Graham Coxon’s crazy axe skills. The psycho lead-guitarist factor is much more obvious with some other bands (like, uh, Van Halen). But here Blur is again, subtly sneaking more awesomeness past the trusting eyes of the masses with Graham Coxon’s raging guitar skills. Listen to the chorus from this live version of “End of a Century,” where he busts out some mad fingerwork while simultaneously singing backup vocals, all without batting an eyelid. OK, that might have been more convincing to guitarists, but here’s clearer demonstration as he plays one of his acoustic numbers for NME on a rooftop during SXSW 2009.
Damon Albarn’s wanker accent. This is low-hanging fruit, but British bands always sound cooler when they sound like bloomin’ wankers. Also see the Libertines, Pulp, the Smiths, the Zombies, and Arctic Monkeys.
The solo from “This is a Low.” This, incidentally, is the Blurism that inspired this post. This solo, which overflows with dark, heavily distorted, blues-inspired bliss and even a little of the schizophrenic discord mentioned earlier, is absolutely one of Blur’s finest moments. The way it swells out of the song is like a warm ocean tide, or a crawling of goose bumps, perfectly displaying Coxon’s taste for subtle, well-thought-out arrangements. It twists in the air in melodic contortions, plunges like a cannonball back into the depths of its distortion, then rises again as a more sinister doppelganger of itself before melting gracefully back into the song’s intro. As far as guitar sounds run, it’s as big and hollow as a barn and twice as filthy. As a bonus, it’s stuck square in the middle of an utterly brilliant, repeat-worthy song, without a doubt my favorite from this band.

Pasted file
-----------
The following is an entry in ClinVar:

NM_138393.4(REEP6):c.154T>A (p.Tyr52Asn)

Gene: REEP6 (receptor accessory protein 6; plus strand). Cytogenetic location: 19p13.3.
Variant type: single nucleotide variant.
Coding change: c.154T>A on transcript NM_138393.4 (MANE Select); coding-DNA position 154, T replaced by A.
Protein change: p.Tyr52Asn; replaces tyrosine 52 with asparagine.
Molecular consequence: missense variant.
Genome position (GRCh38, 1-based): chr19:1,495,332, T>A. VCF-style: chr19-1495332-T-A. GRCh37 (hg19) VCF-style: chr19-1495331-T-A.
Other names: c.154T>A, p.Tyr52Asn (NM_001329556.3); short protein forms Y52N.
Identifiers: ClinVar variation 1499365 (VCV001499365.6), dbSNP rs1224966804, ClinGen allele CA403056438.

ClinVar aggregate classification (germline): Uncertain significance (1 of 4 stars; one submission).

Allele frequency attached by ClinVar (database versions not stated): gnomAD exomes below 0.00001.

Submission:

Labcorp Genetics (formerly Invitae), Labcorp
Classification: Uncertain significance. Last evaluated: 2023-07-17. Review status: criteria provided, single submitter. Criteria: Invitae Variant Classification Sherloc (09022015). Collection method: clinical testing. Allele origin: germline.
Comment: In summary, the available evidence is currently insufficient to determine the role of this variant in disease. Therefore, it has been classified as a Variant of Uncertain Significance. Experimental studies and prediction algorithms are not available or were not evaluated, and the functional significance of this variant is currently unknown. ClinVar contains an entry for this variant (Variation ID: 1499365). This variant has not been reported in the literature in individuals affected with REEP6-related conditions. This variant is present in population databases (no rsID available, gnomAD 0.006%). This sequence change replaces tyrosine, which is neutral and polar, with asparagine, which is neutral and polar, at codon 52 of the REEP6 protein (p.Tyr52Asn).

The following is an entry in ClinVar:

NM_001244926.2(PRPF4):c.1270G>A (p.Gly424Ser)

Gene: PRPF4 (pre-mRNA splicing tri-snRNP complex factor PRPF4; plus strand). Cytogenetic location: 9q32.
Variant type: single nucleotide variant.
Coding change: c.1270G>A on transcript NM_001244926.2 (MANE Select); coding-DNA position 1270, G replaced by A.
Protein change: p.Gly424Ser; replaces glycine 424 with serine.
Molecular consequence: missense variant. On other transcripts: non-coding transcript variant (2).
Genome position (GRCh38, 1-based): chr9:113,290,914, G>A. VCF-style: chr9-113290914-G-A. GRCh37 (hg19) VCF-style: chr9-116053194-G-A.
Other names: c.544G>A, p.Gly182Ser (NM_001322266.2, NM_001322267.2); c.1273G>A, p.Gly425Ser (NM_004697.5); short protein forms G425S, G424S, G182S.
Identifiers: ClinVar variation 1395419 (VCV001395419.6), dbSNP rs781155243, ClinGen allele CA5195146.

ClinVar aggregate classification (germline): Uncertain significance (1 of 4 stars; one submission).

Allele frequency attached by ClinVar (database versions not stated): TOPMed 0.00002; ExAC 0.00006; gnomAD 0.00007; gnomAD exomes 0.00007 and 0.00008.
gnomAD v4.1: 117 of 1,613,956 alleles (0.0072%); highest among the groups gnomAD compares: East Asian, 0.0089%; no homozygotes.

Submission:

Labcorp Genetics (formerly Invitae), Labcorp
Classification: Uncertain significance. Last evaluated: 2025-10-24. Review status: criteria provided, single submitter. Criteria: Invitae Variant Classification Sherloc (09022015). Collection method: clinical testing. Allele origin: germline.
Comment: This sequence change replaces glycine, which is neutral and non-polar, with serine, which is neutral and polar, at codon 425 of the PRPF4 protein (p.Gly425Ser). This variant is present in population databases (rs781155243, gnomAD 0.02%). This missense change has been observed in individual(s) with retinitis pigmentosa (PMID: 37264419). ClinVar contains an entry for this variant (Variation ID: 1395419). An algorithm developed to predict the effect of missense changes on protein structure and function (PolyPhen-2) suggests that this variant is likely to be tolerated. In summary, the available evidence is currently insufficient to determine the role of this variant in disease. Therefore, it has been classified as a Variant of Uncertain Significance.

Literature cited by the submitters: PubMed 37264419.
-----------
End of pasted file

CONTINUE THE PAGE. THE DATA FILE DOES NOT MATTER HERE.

Oh, alright, here’s the whole track:
Oh yeah, and you'll want to download my book.